Consumer packaged goods (CPG) companies looking to gain a position for future growth and the control of e-commerce need to embrace a digital approach and plan for what some are calling a “1-5-10” market.
According to a new report, companies should plan for a US market in the next five years in which “digital’s current 1 percent penetration will likely expand to 5 percent and could accelerate to as much as 10 percent in short order,” hence the 1-5-10 approach.
The Boston Consulting Group (BCG), Google and Information Resources, Inc. (IRI) prepared the report, The Digital Future: A game plan for consumer packaged goods, for the Grocery Manufacturers Association (GMA).
The report highlights how CPG companies can position themselves for growth and unlock digital and e-commerce opportunities.
According to the researchers, companies that do not incorporate a digital-first strategy run the risk of stagnation, loss of share and shrinking sales.
But by embracing a digital approach early, companies can leverage an opportunity to establish leading positions that later will prove difficult for others to overtake.
Digital penetration of 5 percent will represent nearly one-half of total CPG growth during the next five years, meaning companies without an effective digital capability run the risk of stagnation, loss of share and even shrinking sales.
Researchers say digital penetration rates will vary by location and category, with some categories seeing as much as 30 percent penetration by 2018.
“Like most other industries, the CPG industry is experiencing the signs of digital disruption,” says Elise Fennig, vice president of industry affairs for GMA. “That’s why it was vitally important for GMA to examine how CPG companies can holistically adapt their digital and e-commerce agendas to plan for the future effectively. We intend for the work by the BCG, IRI and Google team to be a go-to resource for GMA members—regardless of where they fall on the digital maturity continuum today.”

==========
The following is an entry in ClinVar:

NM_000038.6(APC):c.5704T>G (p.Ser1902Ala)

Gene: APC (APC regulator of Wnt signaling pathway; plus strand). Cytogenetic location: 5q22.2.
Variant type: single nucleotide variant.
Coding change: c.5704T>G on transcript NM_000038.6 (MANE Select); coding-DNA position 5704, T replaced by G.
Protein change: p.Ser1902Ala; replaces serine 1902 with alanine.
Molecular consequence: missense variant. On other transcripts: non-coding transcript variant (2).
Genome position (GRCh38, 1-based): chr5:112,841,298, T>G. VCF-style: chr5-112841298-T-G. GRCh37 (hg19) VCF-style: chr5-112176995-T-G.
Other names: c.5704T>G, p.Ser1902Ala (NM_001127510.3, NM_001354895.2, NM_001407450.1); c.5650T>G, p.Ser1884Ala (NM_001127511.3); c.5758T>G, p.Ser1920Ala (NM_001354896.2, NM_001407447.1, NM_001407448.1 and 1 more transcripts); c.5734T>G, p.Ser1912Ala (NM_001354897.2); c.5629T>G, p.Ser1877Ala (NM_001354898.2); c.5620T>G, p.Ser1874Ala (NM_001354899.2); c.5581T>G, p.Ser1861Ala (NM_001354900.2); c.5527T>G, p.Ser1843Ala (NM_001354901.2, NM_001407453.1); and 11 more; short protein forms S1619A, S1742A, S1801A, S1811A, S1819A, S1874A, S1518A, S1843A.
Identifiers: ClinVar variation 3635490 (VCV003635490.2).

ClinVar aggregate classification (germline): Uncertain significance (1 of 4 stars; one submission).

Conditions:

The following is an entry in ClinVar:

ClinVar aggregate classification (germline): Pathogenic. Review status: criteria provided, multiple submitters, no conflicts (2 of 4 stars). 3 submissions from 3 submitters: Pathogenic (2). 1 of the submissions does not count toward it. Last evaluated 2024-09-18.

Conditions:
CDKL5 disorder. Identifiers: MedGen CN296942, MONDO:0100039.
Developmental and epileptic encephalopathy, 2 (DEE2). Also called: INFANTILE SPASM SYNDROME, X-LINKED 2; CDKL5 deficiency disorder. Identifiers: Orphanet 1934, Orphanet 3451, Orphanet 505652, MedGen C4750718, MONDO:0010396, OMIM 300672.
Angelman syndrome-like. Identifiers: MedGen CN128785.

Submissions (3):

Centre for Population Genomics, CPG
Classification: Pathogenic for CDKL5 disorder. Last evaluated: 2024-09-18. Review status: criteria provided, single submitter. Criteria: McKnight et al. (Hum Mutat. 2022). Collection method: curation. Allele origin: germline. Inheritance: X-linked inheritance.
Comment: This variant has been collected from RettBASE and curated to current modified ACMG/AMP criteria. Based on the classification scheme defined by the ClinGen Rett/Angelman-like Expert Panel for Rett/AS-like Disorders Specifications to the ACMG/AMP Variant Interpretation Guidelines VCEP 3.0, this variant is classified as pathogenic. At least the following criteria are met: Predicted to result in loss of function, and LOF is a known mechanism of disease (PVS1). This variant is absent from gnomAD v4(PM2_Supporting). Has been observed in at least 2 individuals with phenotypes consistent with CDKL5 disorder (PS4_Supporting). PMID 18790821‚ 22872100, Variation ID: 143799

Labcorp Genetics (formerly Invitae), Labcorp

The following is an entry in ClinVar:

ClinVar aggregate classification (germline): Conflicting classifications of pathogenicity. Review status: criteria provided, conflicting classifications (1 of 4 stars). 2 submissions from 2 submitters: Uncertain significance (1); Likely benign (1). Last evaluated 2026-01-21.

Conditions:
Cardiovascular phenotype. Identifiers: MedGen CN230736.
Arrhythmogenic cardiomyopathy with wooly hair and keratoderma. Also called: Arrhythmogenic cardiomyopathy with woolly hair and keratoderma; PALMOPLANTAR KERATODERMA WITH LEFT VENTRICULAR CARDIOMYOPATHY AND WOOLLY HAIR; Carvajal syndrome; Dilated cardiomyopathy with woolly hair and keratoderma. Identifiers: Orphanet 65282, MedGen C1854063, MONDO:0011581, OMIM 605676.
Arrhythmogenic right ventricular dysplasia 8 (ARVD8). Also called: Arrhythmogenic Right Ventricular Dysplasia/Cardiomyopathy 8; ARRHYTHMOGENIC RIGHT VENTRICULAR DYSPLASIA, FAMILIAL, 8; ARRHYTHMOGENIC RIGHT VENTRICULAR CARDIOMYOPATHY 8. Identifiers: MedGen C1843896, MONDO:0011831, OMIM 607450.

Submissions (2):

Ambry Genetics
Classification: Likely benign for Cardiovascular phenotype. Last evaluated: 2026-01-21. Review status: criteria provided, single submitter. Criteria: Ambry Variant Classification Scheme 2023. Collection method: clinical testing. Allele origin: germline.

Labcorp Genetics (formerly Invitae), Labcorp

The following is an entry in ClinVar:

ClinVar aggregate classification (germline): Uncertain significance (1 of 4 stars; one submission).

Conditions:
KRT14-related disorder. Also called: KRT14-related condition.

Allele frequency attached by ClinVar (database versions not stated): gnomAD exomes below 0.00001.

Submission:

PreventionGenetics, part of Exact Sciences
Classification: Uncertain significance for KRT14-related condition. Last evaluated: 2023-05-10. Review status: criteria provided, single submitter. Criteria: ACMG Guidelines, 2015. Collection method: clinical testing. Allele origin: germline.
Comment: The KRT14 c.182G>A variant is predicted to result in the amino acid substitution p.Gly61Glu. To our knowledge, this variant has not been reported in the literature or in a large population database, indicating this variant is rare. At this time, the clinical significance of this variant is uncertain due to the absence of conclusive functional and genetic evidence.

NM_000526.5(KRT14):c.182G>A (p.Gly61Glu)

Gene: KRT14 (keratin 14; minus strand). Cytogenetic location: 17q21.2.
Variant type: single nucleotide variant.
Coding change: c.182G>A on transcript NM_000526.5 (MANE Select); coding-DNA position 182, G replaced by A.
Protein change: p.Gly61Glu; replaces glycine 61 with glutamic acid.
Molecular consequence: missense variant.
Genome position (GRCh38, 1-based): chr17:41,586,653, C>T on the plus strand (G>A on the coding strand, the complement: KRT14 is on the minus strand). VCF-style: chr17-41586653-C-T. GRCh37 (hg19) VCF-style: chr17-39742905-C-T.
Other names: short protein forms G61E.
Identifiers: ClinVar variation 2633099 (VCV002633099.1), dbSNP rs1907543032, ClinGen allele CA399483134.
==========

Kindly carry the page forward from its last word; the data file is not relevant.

Patrick Hadlock, a partner at BCG and coauthor of the report, says there will be a digital tipping point as trends continue to converge.
“Consumers are embracing technologies, devices and services that make everyday tasks such as shopping, cooking and even commuting quicker, easier, more fun and more efficient,” Hadlock says. “This is fragmenting the purchasing pathway as consumers regularly switch back and forth between digital and physical channels, and they interact digitally both inside and outside of stores.”
Researchers say digital channels carry the most influence on purchases of home care and general food products, but their importance is primed to expand during the next five years as the market moves to a 1-5-10 world.
Consequently, traditional retailers should prepare for an influx of new competitors as technology companies build digital grocery businesses to support their strategic goals.
In the future, the mere existence of a website, digital advertising and social media will not be enough to fully embrace a digital approach.
Analysts say CPG manufacturers will need to participate in multiple retail models, though the right models are yet to emerge.
“The cost of inaction for incumbent manufacturers is ceding control of their brands, share position and margins in the fast-growing digital channel,” says Jamil Satchu, a partner at IRI Global Analytics and Consulting and a coauthor of the report. “Companies that do not play in the digital game are likely looking at flat or shrinking sales. Brand equity is at risk as the purchasing pathway shifts online, and consumers more often search for and discover brands digitally. But the experience of other sectors demonstrates that early movers often establish tough-to-trump positions and advantages.”
The entire report can be downloaded here.
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